- Unless you’re a chemist, and really into experimenting, your homemade products should be preservative free. That’s good news for your health, bad news for the life of said product. If there’s anything questionable in your product, that may go bad, keep it in the fridge. Make smaller batches so you can use it up before you end up having to toss a product. Lotions and some hair colors are important to keep in the fridge, while things like soaps and sugar scrubs are not.
Basic essential oil buying tips:
If you want oils for therapeutic, not just fragrance reasons, than follow these tips…
- Buy pure and organic essential oils. You can easily tell if you’re getting a pure oil by price. You should never see a shelf of oils priced identically. Orange, lavender, and geranium oils for example differ widely in cost to produce and thus buy. If all the oils are $10 it’s a fact you’re getting fake oils.
- Reputable sellers will bottle in dark colored bottles to protect the oil from sunlight.
- Take blotter paper with you when you shop for oils. Oils, ironically, are not that oily. Most pure oils when dropped onto a bit of blotting paper will quickly evaporate. A fragrance (fake oil) will leave an oily mark usually.
Basic essential oil safety tips:
- Never use straight essential oil drops. You have to dilute in a carrier oil (sometimes called a base oil). I like sweet almond oil as a carrier but if you’re allergic to nuts try another, like apricot. Both of the above a light, and won’t clog your pores up. There are lots more to try and in a pinch I’ve used olive oil as a carrier.
- The National Association for Holistic Aromatherapy (NAHA) recommends that you not ingest essential oils when another application such as massage may be just as appropriate. Some recipes with oils, say for a sore throat or mouth rinse for oral health do involve swishing, and some health remedies involve oils in teas or other drinks. The potential risks of ever putting an oil in your mouth should be carefully weighed before doing so.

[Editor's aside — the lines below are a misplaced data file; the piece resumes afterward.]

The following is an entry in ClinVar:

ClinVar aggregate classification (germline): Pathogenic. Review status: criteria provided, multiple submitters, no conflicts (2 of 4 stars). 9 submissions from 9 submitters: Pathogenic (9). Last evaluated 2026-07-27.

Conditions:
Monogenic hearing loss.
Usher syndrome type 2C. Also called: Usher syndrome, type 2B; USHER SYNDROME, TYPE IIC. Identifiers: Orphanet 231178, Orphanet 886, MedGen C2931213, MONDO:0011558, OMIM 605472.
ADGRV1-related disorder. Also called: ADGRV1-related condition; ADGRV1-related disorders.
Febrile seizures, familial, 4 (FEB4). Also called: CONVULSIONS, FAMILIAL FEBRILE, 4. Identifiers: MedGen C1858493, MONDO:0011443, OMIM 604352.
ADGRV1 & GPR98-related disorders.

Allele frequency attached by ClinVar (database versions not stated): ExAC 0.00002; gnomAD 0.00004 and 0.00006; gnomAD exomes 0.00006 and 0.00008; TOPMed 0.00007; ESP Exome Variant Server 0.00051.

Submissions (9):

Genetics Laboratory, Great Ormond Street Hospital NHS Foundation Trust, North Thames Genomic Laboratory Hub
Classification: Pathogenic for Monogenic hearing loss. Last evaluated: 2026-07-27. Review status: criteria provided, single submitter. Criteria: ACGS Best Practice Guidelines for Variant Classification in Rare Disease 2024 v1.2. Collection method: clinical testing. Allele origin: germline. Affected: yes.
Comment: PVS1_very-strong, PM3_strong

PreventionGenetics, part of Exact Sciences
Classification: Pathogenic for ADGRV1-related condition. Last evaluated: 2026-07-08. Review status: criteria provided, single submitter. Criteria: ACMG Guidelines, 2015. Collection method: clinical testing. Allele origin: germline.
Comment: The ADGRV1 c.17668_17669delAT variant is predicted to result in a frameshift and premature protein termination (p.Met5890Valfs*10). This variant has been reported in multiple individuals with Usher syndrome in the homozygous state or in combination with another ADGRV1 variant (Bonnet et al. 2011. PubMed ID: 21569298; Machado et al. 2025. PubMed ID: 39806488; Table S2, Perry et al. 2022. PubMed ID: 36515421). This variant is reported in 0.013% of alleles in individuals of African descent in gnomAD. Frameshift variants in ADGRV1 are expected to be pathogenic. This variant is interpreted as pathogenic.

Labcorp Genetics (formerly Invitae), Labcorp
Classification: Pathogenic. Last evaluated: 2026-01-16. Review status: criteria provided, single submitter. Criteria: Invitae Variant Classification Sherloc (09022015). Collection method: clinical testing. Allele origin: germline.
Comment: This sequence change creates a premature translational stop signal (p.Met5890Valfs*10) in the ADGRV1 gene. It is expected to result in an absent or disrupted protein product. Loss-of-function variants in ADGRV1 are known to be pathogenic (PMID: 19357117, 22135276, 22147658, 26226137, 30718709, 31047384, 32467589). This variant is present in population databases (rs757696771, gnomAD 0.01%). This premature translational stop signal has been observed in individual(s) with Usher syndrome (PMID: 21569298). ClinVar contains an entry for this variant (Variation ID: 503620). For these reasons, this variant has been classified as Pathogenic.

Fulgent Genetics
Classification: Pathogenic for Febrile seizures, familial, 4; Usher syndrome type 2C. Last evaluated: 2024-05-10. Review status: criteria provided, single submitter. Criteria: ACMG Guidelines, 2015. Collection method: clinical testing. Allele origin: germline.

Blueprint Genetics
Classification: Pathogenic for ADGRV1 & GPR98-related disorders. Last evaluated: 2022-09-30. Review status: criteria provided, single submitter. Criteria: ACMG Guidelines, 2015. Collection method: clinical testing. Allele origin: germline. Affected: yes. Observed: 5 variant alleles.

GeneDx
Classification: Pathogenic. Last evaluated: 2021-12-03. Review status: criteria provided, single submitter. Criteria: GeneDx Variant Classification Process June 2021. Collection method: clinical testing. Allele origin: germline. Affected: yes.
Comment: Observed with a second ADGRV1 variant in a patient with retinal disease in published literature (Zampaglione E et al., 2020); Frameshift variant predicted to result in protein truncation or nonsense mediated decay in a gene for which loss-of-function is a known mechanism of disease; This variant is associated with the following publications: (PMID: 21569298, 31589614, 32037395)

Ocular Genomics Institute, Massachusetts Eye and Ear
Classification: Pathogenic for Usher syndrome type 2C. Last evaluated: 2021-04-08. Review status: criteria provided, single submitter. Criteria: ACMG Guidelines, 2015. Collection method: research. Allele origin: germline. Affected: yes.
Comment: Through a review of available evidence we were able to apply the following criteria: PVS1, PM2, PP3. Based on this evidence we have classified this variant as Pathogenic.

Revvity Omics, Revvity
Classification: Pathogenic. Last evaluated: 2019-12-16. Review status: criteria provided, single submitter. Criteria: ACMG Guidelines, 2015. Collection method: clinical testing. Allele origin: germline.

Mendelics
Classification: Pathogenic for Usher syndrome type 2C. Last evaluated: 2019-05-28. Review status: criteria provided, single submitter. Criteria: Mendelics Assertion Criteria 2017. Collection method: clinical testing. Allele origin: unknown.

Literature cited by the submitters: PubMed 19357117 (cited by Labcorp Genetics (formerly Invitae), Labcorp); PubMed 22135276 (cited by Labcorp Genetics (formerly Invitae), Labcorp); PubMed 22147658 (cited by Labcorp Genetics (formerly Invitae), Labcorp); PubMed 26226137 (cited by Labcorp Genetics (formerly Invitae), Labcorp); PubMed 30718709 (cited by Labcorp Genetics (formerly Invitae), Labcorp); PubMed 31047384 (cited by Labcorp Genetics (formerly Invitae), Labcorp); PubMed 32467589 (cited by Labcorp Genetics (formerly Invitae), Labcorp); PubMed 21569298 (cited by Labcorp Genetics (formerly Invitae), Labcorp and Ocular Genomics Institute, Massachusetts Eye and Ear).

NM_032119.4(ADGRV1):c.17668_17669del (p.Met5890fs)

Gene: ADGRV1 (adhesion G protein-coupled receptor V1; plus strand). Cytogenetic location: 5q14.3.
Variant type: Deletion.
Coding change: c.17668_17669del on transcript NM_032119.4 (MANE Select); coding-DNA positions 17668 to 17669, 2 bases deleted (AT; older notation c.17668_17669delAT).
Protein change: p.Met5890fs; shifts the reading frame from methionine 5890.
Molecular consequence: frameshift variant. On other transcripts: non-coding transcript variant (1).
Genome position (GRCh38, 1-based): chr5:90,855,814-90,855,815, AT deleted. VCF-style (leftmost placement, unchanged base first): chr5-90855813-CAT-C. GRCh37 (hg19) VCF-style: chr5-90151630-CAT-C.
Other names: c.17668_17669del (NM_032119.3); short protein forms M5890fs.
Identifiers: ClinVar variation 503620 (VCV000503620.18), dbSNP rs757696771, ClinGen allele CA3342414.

- Keep oils out of the reach of little ones. If your child ingests any essential oil, treat it like any other medication or household product, and call poison control.
Basic flower and herbal safety tips:
- Use organic herbs and flowers.
- Know your herb and flower. If you grow it yourself, clearly label the plant (unless you’re a plant genius). Using the wrong herb in a soap could be bad news if you’re allergic.
- Herbs and flowers in beauty products can harm your skin, just like any old store bought product. Natural and safe are not always simultaneous as some might have you think.
- Herbs and flowers work slower than oils and medications. If you create homemade products with a slant toward healing properties it may take longer to work than other products.
MAJOR SAFETY CONCERNS:
If you are pregnant: NEVER use essential oils, herbs, or other natural items in care products for health or beauty until your midwife or doctor gives you the go-ahead. Some of the above can cause birth complications, harm your baby, or induce a far too early labor. Even by just putting an oil on your skin, you could cause a problem. There are plenty of safe natural items for pregnancy, but, if off the top of your head, you can’t name them all, then check with your prenatal care provider first.
Babies and elderly individuals: Actually there’s research that notes that natural homemade products can be just as good for little ones and the elderly as anyone. However, it’s commonly recommended that you cut recipes down to a smaller size. For example, if a recipe for a bath soak calls for 12 drops of lavender oil, you’d want to cut that by 1/3 or more for a baby or elder adult. Of course, also follow all the normal precautions listed above as well.
[all photos via stock.xchng]